HABRI awards research grant to Colorado State University


The grant will fund a project investigating the challenges

Kirsten Davis/peopleimages.com/stock.adobe.com

Kirsten Davis/peopleimages.com/stock.adobe.com

The Human Animal Bond Research Institute announced that it will be funding a new project led by researchers at Colorado State University. The project, led by Jennifer Currin-McCulloch, PhD, and Lori Kogan, PhD, will investigate the challenges survivors of cancer face in caring for pets throughout treatment and recovery. According to the release, the researcher’s goal of the study is to inform the development of clinical assessment as well as interventions to better address pet-related needs.1

“Cancer is one of the most common illnesses in the United States, and while the impact of human social support on cancer survivors is well documented, the influence of pets on survivors’ wellbeing is not,” explained Currin-McCulloch.1 “In conducting this research, we hope to help cancer survivors enjoy the benefits of their relationship with their pet by minimizing the stress involved with meeting their pets’ needs during their survivorship trajectory.”

Although previous research has shown the benefits emotional connection support pets have on their owners who are going through treatment or remission of cancer,2 there is a knowledge gap when it comes to benefits or practical day-to-day strains these clients may face emotionally and physically. The objectives the researcher laid out are to explore the benefits, stressors, and social support structure that survivors of cancer face when it comes to caring for their pets.1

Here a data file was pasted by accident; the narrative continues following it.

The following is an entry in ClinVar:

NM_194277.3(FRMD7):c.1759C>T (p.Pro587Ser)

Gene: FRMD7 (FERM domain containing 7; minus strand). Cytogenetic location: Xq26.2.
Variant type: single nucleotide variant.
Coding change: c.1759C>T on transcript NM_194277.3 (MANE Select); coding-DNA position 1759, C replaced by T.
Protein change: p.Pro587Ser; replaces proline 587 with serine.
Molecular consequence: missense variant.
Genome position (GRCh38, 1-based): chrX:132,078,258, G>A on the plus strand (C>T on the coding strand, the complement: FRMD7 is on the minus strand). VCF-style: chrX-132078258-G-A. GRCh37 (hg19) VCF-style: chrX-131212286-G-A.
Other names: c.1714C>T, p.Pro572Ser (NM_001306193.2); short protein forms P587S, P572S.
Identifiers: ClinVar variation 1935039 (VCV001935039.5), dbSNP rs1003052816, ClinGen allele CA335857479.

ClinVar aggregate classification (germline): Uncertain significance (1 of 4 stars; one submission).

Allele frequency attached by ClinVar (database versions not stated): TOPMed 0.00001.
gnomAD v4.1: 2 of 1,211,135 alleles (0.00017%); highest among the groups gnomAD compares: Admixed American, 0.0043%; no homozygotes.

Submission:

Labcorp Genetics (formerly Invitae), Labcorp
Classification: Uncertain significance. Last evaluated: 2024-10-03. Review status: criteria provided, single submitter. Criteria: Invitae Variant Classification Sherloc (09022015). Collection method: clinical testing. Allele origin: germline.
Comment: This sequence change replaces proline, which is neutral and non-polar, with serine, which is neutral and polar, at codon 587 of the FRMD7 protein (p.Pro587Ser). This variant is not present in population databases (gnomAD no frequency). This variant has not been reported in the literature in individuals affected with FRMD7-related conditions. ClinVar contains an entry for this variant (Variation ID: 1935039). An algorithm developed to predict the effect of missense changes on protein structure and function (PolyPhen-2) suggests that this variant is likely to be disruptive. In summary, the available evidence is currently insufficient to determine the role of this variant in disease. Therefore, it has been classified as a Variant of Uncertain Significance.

Through an online mixed methods survey, the researchers are hoping to identify if and how pets serve as emotional support as well as potential stressors for patients. The survey will also explore how a support system can promote the ability to provide for the pet's emotional and physical well-being. The researchers expect that through the survey, they will be able to identify gaps in pet care resources needed and resources to help communicate their relationship with their pet to their pet's veterinary and medical care teams.1

“Identifying where gaps exist in current support services is an essential first step to meet the needs of cancer survivors and their pets,” said Steven Feldman, president of HABRI. “HABRI is proud to fund this research, which we hope will provide support for pet owners who are survivors of cancer or undergoing cancer treatment.”

Findings from the study will be published as a website for survivors that will include tools to help build support for pet ownership and guides to communicate their needs with medical and veterinary providers.


  1. New research to help meet the needs of cancer. The Human Animal Bond Research Institute. News release. June 17, 2024. Accessed June 17, 2024. https://habri.org/pressroom/20240617
  2. Lopes-Conceição L, Peleteiro B, Araújo N, et al. Pet ownership during the first 5 years after breast cancer diagnosis in the NEON-BC cohort. Eur J Public Health. 2023;33(3):455-462. doi:10.1093/eurpub/ckad065
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